Monthly Archive: February 2009

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Spring baking: Orange and Almond Cake

Orange Almond Cake

Birthday cakes are, almost inevitably, chocolatebased in my family. It is undoubtedly the default option, beloved by everybody, not least by the birthday celebrants. This year, however, we were to celebrate the mother’s (January) birthday on an unseasonably bright February day and – unusually – I wasn’t in the mood for chocolate baking. After a discussion with my normal cooking-partner-in-crime, the Little Sister, and inspired by the amount of citrus fruit in the shops, I went down the orange and almond road instead, making a light but very moist cake. It seemed, at the time, to be the season for lighter cooking – an idea promptly destroyed by subsequent appearances of hail, ice and snow.

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Time for pancakes! Irish Pancake recipe 2

Time for pancakes! Irish Pancake recipe

I have loved Pancake Tuesday ever since I was a child, standing on a chair so I could reach the cooker to make stacks and stacks of pancakes. It sometimes took a long time before the family was satiated! Since those crêpe-making days, the thinner the better, I’ve become a fan of fluffy American pancakes and I’ve yet to decide which way the pancake batter is going to go this evening. Maybe both – I’ve always loved two course pancake suppers and Ricotta and Spinach Pancake Bake is my default savoury option.

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50 of the world’s best food blogs 0

50 of the world’s best food blogs

For anyone wanting more food blog reading, The London Times published a list of their top 50 food blogs which is well worth spending some time with. It’s got lots of old favourites – Chocolate and Zucchini is in there, along with 101 Cookbooks, Chez Pim and David Lebovitz – but there are plenty more to discover. Make sure you check out Dorie Greenspan’s baking, interior design in The Kitchn, step by step cooking on The Pioneer Woman Cooks, and amazing food photography from Cannelle et Vanille.

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Cork Food Web and Corrigan’s City Farm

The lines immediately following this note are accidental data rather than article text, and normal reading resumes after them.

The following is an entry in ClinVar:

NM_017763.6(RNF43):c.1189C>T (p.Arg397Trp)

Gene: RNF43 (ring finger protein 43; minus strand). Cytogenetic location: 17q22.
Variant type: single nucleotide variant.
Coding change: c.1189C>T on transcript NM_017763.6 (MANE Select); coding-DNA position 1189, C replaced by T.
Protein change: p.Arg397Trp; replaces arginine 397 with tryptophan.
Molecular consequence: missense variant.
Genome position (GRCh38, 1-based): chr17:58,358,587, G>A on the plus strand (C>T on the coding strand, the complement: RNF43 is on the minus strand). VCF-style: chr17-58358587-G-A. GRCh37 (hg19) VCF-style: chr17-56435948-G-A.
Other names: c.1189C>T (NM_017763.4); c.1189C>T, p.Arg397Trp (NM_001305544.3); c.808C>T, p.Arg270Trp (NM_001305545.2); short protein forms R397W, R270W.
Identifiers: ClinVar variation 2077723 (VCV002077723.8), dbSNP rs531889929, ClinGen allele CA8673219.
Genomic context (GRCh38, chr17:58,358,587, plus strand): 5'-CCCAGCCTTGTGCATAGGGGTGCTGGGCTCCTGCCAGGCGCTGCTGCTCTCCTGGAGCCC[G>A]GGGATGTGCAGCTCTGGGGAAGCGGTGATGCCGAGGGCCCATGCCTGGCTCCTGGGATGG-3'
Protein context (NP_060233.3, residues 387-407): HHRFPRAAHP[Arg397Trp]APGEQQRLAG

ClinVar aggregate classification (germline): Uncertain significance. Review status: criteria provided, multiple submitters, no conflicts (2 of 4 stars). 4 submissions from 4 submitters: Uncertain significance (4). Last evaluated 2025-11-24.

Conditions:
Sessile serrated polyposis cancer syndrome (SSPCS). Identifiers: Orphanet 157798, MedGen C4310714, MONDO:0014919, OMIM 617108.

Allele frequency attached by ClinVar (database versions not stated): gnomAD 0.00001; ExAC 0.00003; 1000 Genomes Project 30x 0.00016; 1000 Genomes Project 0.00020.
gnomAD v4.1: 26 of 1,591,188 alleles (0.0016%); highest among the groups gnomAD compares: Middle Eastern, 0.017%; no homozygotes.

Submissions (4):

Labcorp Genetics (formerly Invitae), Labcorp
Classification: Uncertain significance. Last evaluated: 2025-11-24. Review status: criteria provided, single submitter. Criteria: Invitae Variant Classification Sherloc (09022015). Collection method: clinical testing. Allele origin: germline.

Cork Food Web

If you’re based in or around Cork and interested in growing your own food, take a look at the Cork Food Web. It’s been described as “facebook for foodies” and is dedicated to encouraging and facilitating local food production, with a series of groups for members interested in poultry, seed saving, compost, growing vegetables and all things garden related. I missed their seed swap last weekeend but one of the very helpful organisers is going to send me some of the left over seeds, including my favourite pumpkins, as we try to get the garden up and running for 2009. With all the sunshine today, it really feels like a day for getting out and planting.

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Irish Blog Awards: Food/Drink shortlist 2

Irish Blog Awards: Food/Drink shortlist

Congratulations to the five who are shortlisted for the Best Food/Drink Blog at this year’s Irish Blog Awards. I’ll be looking forward to seeing who walks away with the award on the Saturday night! Click any of the links below for lots of good reading and there’s lots more in the other shortlisted categories over here.

Best Food/Drink Blog – Sponsored by Bord Bia

Peter Ward speaks up for small producers 1

Peter Ward speaks up for small producers

Not having a television, I missed Peter Ward of Nenagh’s Country Choice on the Late Late Show but fortunately was able to catch it online here. Peter is a passionate man – passionate about the food he sells, the quality of produce available in Ireland and passionate when talking about how he sees the supermarkets driving farmers away from the land. His idea of a national online farmers’ market, linking the producer directly with the consumer, makes a lot of sense, but there will have to be some rethinking about the barriers of regulation first.

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Gardening at the Glebe

The raised gardens at Glebe Gardens, Baltimore

After a relaxing, sunny weekend in Baltimore we’ve returned home with headfuls of ideas, lots of notes, a handful of mail order catalogues and lots of inspiration for our garden in 2009. Jean Perry, who owns the five acres and house at Glebe Gardens with her artist husband Peter, was our teacher for the two day course. They run a popular café on site, producing most of the organic vegetables, fruit and herbs that they use there from the raised beds and polytunnels in the gardens.

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